Apple’s iOS 6 will continue leapfrogging with the competition by adding long-requested features as well as new surprises. But if you were hoping for big changes to the iPhone’s operating system, you’ll have to keep waiting.
The newest version of iOS, which was announced yesterday and launches in the fall, is the same rigid system as its predecessors. An iPhone with iOS 6 is still little more than a launcher for apps and services. Sure, it looks dependable (as always), but it’s getting kind of dull.
To be clear, the apps and services will get a lot better in iOS 6 — and that’s still really important. Maps will improve with turn-by-turn navigation. Mail will finally allow photo and video attachments. Notifications will get better with a “Do Not Disturb” mode. Facetime will gain support for cellular networks and the ability to answer phone calls as video chats. Apple is also adding a new service called Passbook, which will let people store tickets, passes, gift cards, and other documents in digital form. It all sounds pretty great.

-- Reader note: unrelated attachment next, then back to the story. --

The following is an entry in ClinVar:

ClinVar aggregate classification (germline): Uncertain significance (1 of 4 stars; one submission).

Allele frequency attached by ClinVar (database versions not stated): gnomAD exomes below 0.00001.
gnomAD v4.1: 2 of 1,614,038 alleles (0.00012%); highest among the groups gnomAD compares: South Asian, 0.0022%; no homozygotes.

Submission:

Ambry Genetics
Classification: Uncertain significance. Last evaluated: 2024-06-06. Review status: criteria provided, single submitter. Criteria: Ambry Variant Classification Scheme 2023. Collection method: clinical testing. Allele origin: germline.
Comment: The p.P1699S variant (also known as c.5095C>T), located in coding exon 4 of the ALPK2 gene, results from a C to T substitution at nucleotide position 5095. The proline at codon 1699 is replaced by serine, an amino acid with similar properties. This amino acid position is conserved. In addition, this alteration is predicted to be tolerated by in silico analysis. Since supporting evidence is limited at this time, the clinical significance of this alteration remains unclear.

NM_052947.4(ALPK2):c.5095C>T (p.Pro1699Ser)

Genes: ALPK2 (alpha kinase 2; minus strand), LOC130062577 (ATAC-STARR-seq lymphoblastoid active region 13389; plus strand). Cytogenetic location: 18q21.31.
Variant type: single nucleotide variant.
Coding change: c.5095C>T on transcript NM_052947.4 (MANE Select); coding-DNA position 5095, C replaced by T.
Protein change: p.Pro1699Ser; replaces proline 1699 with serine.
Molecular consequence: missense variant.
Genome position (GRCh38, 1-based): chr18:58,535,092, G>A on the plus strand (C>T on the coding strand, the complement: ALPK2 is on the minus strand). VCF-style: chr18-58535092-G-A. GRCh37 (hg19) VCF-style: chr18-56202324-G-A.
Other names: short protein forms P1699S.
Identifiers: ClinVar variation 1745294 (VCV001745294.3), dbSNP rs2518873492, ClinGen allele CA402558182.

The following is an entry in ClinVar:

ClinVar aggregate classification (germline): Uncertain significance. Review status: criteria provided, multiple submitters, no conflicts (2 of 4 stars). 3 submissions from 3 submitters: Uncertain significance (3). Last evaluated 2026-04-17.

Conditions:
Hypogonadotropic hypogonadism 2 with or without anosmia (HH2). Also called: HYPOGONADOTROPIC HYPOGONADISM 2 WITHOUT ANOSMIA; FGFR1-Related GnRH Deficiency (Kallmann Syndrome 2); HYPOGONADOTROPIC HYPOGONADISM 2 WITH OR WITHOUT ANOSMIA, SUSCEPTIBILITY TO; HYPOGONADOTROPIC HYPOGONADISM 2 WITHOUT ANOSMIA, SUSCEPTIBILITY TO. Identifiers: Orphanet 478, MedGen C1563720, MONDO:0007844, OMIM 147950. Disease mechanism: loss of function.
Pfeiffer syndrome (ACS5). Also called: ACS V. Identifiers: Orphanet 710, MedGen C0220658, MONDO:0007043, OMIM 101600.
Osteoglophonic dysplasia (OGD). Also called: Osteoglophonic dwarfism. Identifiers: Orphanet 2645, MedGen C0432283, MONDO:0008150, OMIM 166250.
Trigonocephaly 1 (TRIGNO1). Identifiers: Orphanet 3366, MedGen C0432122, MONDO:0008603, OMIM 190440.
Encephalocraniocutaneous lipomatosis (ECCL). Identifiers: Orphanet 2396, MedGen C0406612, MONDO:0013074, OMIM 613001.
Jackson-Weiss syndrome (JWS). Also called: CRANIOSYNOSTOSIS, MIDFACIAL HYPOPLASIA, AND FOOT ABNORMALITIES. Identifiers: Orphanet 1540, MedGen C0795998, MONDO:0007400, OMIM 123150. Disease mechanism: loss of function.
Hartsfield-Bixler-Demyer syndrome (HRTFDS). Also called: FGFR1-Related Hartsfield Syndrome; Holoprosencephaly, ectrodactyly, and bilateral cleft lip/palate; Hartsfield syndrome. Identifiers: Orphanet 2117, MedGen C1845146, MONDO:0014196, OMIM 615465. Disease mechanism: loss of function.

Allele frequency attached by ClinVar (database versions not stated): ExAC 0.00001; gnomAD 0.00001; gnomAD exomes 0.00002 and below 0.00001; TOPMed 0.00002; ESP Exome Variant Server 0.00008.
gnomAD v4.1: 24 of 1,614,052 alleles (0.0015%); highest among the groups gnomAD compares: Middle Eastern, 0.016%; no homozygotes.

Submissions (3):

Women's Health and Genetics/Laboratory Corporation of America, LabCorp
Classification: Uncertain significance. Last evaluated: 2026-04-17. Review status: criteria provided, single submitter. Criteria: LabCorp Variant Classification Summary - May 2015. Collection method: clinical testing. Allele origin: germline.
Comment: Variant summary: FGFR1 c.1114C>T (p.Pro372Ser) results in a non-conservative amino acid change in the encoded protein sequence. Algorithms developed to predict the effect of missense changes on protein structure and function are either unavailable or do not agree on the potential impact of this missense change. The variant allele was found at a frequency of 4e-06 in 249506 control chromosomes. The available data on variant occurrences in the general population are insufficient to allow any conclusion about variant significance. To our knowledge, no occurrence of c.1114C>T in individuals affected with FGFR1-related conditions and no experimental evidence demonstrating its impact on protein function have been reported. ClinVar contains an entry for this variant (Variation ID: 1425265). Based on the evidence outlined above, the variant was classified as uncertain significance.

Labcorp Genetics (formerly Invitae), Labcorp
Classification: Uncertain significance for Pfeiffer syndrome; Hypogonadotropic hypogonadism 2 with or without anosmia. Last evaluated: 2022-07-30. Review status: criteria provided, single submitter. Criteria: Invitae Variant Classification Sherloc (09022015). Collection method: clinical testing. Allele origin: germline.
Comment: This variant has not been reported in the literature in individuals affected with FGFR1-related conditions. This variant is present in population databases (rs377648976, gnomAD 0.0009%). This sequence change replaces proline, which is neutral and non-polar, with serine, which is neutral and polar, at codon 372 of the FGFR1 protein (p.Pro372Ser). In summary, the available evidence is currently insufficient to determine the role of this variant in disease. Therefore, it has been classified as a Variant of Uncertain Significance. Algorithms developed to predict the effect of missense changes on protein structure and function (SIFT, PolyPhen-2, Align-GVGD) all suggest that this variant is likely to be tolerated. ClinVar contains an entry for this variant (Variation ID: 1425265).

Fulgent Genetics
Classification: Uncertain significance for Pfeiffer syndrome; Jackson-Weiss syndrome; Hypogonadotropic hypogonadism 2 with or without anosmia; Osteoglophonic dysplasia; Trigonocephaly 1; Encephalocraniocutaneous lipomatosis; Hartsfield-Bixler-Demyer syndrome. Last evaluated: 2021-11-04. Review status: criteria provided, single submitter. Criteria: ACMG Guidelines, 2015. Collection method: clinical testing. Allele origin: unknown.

So I’m not arguing that iOS 6 is a tiny update, but when I look at the iPhone’s static list of apps that can’t talk to one another, I can’t help but feel bored.
In Android, Windows Phone, and Windows 8, apps are allowed to accomplish more. With widgets and live tiles, apps can show information on the home screen beyond simple notification badges. These features allow users to glance at the weather or see the latest headlines without diving into an app or asking Siri for help.
With “intents” in Android and “contracts” in Windows 8, apps can also pass data back and forth, even if the apps don’t know about each other specifically. So while the iPhone can share information on Facebook and Twitter, other operating systems share the same data to other networks, reading lists, and online storage services.
I don’t expect Apple to copy Google and Microsoft, but I’d love to see the company help apps function on a higher level. An API for Siri would have been a start, as it could have allowed the virtual assistant to tap into all the knowledge and services that third-party apps provide. Some form of customization for the Notification Center would have been nice, too.
I’ll concede that most people are so happy with their iPhones that they don’t know what they’re missing, but geeks like me want to see more than just improvements for first-party apps–however necessary they might be. I guess there’s always next year.